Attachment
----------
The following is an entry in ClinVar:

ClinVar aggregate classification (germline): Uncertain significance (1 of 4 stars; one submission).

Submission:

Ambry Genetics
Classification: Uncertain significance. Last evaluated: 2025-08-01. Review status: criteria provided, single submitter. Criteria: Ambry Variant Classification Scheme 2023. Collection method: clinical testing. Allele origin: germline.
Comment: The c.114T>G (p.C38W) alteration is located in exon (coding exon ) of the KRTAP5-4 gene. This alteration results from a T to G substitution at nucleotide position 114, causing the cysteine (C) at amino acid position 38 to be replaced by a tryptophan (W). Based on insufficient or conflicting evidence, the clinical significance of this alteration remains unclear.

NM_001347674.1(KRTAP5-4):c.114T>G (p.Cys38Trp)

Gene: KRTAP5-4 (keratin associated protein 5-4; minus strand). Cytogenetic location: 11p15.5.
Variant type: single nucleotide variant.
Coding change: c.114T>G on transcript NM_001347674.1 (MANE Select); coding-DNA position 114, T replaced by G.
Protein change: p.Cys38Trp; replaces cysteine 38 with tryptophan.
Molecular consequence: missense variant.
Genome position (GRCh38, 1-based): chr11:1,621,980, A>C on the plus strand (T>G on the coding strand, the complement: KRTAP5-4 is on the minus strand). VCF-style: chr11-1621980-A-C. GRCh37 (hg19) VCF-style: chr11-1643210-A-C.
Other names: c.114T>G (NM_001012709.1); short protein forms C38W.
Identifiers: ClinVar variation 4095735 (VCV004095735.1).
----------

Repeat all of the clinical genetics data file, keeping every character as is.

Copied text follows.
The following is an entry in ClinVar:

ClinVar aggregate classification (germline): Uncertain significance (1 of 4 stars; one submission).

Submission:

Ambry Genetics
Classification: Uncertain significance. Last evaluated: 2025-08-01. Review status: criteria provided, single submitter. Criteria: Ambry Variant Classification Scheme 2023. Collection method: clinical testing. Allele origin: germline.
Comment: The c.114T>G (p.C38W) alteration is located in exon (coding exon ) of the KRTAP5-4 gene. This alteration results from a T to G substitution at nucleotide position 114, causing the cysteine (C) at amino acid position 38 to be replaced by a tryptophan (W). Based on insufficient or conflicting evidence, the clinical significance of this alteration remains unclear.

NM_001347674.1(KRTAP5-4):c.114T>G (p.Cys38Trp)

Gene: KRTAP5-4 (keratin associated protein 5-4; minus strand). Cytogenetic location: 11p15.5.
Variant type: single nucleotide variant.
Coding change: c.114T>G on transcript NM_001347674.1 (MANE Select); coding-DNA position 114, T replaced by G.
Protein change: p.Cys38Trp; replaces cysteine 38 with tryptophan.
Molecular consequence: missense variant.
Genome position (GRCh38, 1-based): chr11:1,621,980, A>C on the plus strand (T>G on the coding strand, the complement: KRTAP5-4 is on the minus strand). VCF-style: chr11-1621980-A-C. GRCh37 (hg19) VCF-style: chr11-1643210-A-C.
Other names: c.114T>G (NM_001012709.1); short protein forms C38W.
Identifiers: ClinVar variation 4095735 (VCV004095735.1).